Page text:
The chairman of a Maryland-based hotel chain and a Swiss billionaire have made headway with their offer to buy the owner of the Chicago Tribune and could force its would-be purchaser, Alden Global Capital, to increase or abandon its bid, two persons with knowledge of the negotiations said Sunday.
The sources said a special committee of Tribune Publishing’s board has been impressed with a $680 million offer from Stewart Bainum Jr. and Hansjörg Wyss. It valued Tribune Publishing, owner of the Chicago Tribune and eight other major newspapers, at $18.50 per share.
Talks could break down, but the offer appears to top Alden’s price of $17.25 per share, which valued the company at $630 million. Alden is a New York hedge fund that buys newspapers and wrings profits from them by selling their assets and slashing expenses, often by laying off reporters and editors. Its activities have contributed to “news deserts,” critics say, and spurred union organizing drives at the papers.
Alden already owns 32% of Tribune Publishing. The company’s board recommended its offer to shareholders in February, but it is free to consider a superior bid.
One source said Bainum and Wyss will fund their offer completely with equity, although debt or other partners may be found later. Their intent, both persons said, is to spin off Tribune Publishing’s papers to buyers who want to protect news coverage within a particular market.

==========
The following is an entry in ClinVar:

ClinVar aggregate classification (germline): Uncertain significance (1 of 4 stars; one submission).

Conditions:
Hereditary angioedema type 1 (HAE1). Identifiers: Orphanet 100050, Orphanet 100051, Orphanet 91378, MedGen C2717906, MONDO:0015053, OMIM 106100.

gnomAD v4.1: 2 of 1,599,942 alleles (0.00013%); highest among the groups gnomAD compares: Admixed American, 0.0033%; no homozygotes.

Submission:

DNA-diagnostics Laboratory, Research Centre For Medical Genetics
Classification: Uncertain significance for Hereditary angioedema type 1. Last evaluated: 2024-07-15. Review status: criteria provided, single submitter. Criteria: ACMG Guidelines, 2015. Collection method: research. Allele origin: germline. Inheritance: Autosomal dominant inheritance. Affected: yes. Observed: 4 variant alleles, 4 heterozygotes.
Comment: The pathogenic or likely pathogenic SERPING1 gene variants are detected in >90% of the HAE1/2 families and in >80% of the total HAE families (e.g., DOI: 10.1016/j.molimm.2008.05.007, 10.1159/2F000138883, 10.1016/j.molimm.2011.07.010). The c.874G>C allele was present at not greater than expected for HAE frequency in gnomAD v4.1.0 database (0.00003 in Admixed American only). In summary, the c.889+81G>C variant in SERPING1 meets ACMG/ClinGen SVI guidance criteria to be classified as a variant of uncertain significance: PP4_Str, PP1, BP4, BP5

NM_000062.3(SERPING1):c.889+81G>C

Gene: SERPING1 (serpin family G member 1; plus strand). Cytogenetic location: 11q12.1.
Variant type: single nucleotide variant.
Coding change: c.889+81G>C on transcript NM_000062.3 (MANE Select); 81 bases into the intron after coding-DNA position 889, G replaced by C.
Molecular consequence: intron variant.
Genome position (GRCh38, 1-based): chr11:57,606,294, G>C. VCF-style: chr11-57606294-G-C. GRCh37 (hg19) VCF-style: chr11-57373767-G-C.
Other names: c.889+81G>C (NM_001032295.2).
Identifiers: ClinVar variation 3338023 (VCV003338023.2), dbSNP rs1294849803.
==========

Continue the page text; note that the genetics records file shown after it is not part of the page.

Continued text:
“Board members wanted to know about the equity and the debt in the offer, and they were pleased with the answers they got,” one person said. Sources said representatives of Bainum and Wyss are getting access this week to a “data room” to examine all Tribune financials. A spokesman for Tribune Publishing declined to comment.
Wyss is said to be interested in the Chicago Tribune. Bainum, chairman of Choice Hotels International, wants the Baltimore Sun. Chicago-based Tribune Publishing’s other papers include the New York Daily News, Orlando Sentinel and Hartford Courant.
Sources said they will get up to two weeks to review Tribune books. They could revise or withdraw their offer, and Alden could respond as well. The hedge fund could not be reached Sunday.
The Wall Street Journal first reported the improved prospects for Bainum and Wyss on Sunday.
Wyss lives in Wyoming and has a longstanding interest in environmental causes. He was the chairman of Synthes, a medical device maker that he sold for $20.2 billion in 2012.
“He’s committed to investing in journalism” and wants to run the Chicago Tribune independently, a source said. He is said to have been moved by a published appeal in early 2020 from two staffers urging civic-minded purchasers to buy the company. Both reporters have since left the paper.
Alden would be entitled to a $20 million breakup fee if Tribune Publishing sells to someone else and would make a substantial profit on its shares.
The company’s shares last traded Thursday at $18.03, reflecting confidence that Alden’s $17.25 price won’t be the last word.